7 Myths About Toddlers We Need to Ditch Right Now

Family & kids
3 years ago

Toddlers are mysterious creatures and, naturally, there are many old wives’ tales that surround them. Like that teething is the culprit for every possible disease, or that early talkers are geniuses amongst their peers. Most of these misconceptions sprung from the fact that people never understood how exactly a baby’s brain works. But then again, are we even there yet?

We at Bright Side strive to get rid of misinformation and parenting is a definite minefield in that regard. And like on a real minefield, we cannot afford to make a mistake here.

Myth 1: They speak worse because of baby talk.

Baby talk is not silly — it’s a powerful language development tool. In people’s minds, a parent baby-talking to a toddler is 2 cavemen ooga-boogaing at each other. In reality, baby talk is high-pitched, sing-songy but grammatically correct speech with repetitive words.

Not only do children prefer the sound of baby talk over “adult” speech, but they learn more words from it too. It grabs the child’s attention better and engages them in conversation more. It also helps to form a special bond between parent and child, because infants can read emotions from baby talk more easily.

Myth 2: They will become geniuses if they learn to read early.

While impressive, reading at an early age doesn’t guarantee academic achievements. Children who are visual-spatial learners tend to be late-readers. Instead, rich and playful language interactions with kids before they go to school are the key to later success — because language underpins so much of learning across domains.

Myth 3: They must have a variety of foods every day.

In a perfect world, maybe. In reality, no. While it’s important to keep a child’s diet balanced and nutritional, most toddlers are picky eaters. They’re naturally reluctant to eat any new food and need consistent exposure to it to make it part of a regular diet. There are also a bunch of other reasons why they might refuse food, the most common one being that they don’t like it. No rocket science there.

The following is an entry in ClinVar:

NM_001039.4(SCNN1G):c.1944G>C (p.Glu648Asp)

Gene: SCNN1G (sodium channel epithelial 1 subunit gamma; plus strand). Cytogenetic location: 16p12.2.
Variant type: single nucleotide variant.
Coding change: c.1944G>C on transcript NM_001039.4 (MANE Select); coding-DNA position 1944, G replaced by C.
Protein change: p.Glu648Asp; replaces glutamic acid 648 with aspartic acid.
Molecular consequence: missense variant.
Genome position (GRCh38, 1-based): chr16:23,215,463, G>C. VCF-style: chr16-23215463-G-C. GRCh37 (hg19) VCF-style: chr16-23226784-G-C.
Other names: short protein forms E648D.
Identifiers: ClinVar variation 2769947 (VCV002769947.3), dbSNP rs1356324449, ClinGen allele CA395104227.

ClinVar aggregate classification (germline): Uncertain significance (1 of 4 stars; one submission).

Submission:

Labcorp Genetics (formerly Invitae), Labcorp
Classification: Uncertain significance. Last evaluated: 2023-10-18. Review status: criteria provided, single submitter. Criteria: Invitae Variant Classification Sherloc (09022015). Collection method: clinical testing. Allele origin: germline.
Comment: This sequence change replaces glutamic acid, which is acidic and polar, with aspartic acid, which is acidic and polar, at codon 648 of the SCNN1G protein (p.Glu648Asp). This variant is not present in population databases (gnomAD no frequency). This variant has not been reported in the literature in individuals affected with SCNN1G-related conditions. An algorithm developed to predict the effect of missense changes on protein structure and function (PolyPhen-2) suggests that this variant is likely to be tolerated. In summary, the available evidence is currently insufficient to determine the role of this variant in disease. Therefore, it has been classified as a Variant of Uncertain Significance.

The average toddler doesn’t eat from all the food groups every day and you can’t force variety on them. So, just keep offering different foods and take note of what they like the most.

Myth 4: They can’t do household chores (and parents shouldn’t make them).

Toddlers don’t get enough credit for what they can do. In fact, they love helping around the house because they feel involved and have a chance to bond with family members. They can clean up their toys, put laundry into a hamper, set napkins out on a table, and clean up plates after eating. The key is to keep the process simple, fun, repetitive, and seasoned with praise and encouragement.

Myth 5: They should sleep through the whole night.

Toddlers have many more sleep cycles than adults, meaning — you guessed it — they tend to wake up more as well. They also have more dream time, meaning more nightmares too: monsters under the bed, scary shadows moving across the wall. Combine this with issues of parental separation, and you have the material for some restless nights.

Myth 6: They can and should share stuff.

Small children don’t understand the idea of sharing and they like to do it even less. The ability to share doesn’t form in them until around 3.5 to 4 years old. To understand sharing they need to grasp several complex concepts that are years beyond them.

Sharing also requires them to understand and care about the feelings of others, which they don’t — at least not really. They aren’t selfish or bad if they don’t want to share — they’re just toddlers.

Myth 7: They are naughty if they have tantrums often.

All toddlers have tantrums. Every single one of them. It’s a normal part of childhood and not a sign of being “good” or “bad.” Neither is it a sign of being a good or bad parent for you. Tantrums happen because the emotional regulation center in their brain cannot handle their big emotions. And they don’t understand social rules yet either.

What other myths about children do you know of?


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my mom was that one person who believe teaching me to read from a very young age is nice and needed


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